California Laws on Property Disputes Between Neighbors

A breakdown of California laws on neighbor disputes involving trees, fences, and the right to farm.

By , Attorney · UC Berkeley Law

California Tree Damage Laws

In California, if someone damages your tree, you can recover your actual damages (usually, what you paid for the tree or what it would cost to replace the tree). (To learn what you must prove in order to get actual damages, see When a Neighbor Damages or Destroys Your Tree.) In California, specific laws allow you to recover additional damages if someone deliberately damages your tree. See the table below for the code section and the amount you can sue for (the number is usually represented as a multiple of your actual damages).

In addition, intentionally damaging a tree is a crime in California and can result in arrest, jail, fines, and other penalties. See the table below for the California criminal statute on causing intentional damage to a tree. In addition, general California criminal statutes, such as those related to theft or property damage, may also apply. (To learn more about damages and criminal penalties in tree injury cases, see When a Neighbor Damages or Destroys Your Tree.)

Additional Damages and Criminal Penalties for
Intentional Damage to Trees in California

California Statute for Additional Damages

Additional Amount You Can Sue for in California

California Criminal Statute

Cal. Civ. Code § 3346

Triple damages

Cal. Penal Code § 384a

California Boundary Fence Laws

A boundary fence is a fence that is located on or near a property line, though the exact definition can vary by state. Sometimes even a hedge can act as a boundary. To learn more about boundary fences, including how they are defined, when a neighbor is allowed to build a boundary fence, and who is responsible for repairs and maintenance, see Fences and Neighbors FAQ.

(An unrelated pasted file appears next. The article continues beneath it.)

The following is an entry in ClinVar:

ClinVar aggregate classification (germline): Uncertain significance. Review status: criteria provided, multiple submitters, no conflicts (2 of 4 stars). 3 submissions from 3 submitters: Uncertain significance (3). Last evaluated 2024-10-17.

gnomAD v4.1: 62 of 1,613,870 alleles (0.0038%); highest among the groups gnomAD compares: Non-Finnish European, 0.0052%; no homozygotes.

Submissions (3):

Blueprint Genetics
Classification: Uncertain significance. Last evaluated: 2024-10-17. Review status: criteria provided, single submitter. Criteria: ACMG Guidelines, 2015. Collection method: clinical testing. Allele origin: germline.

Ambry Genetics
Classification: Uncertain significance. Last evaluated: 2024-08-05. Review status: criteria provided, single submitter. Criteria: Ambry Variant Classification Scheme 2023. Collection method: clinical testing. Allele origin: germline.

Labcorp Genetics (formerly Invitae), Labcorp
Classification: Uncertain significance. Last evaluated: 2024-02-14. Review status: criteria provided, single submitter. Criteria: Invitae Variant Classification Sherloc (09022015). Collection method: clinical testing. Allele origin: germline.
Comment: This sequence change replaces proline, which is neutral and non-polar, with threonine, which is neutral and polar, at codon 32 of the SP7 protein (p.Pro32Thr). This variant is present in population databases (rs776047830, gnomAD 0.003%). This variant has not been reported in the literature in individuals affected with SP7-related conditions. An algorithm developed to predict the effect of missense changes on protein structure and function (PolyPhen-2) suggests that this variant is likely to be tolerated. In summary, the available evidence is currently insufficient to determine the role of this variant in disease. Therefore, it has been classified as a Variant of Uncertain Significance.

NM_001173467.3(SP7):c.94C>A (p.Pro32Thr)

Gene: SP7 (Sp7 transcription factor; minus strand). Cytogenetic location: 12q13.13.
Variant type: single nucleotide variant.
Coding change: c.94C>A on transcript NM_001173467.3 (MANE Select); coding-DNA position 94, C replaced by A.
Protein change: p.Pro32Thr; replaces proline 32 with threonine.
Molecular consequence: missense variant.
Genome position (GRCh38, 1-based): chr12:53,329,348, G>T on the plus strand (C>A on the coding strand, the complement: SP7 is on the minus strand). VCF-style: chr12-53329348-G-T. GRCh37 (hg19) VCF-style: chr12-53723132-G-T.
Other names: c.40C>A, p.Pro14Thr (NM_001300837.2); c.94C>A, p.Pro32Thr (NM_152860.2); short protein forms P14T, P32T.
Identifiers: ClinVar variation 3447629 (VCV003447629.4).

To find California's boundary fence statutes, see the table "Boundary Fence Statutes," below. In addition, there might be a local ordinance (in your city, county, or town) that has rules on boundary fences.

California Boundary Fence Statutes

Cal. Civ. Code § § 841 and 841.4

California Right to Farm Laws

All states have enacted laws that exempt farmers and other agricultural operators from complying with run-of-the-mill nuisance laws -- laws that restrict certain kinds of noisy activity like operation of heavy machinery, or prohibit the use of pesticides, for example. States vary as to how "farming" is defined and how long the agricultural operation must be in existence in order to get protection under right to farm statutes. Some states also list specific things (for example, odor, noise, or dust) that don't constitute a legal nuisance when they're a byproduct of farming or agricultural activity. You can find California's right to farm statute in the table below. (To learn more about right to farm statutes, see Buying a Home in the Country: Do Your Rural Neighbors Have the Right to Farm?.)

California Right to Farm Statutes

Cal. Civ. Code § § 3482.5 and 3482.6

For other Nolo articles on neighbor disputes involving adverse possessions and easements, see Adverse Possession: When Trespassers Become Property Owners and Property Easements: Overview.

To learn more about the property issues covered in this article and other disputes between landowners and neighbors, get Neighbor Law: Fences, Trees, Boundaries & Noise, by the Editors of Nolo.

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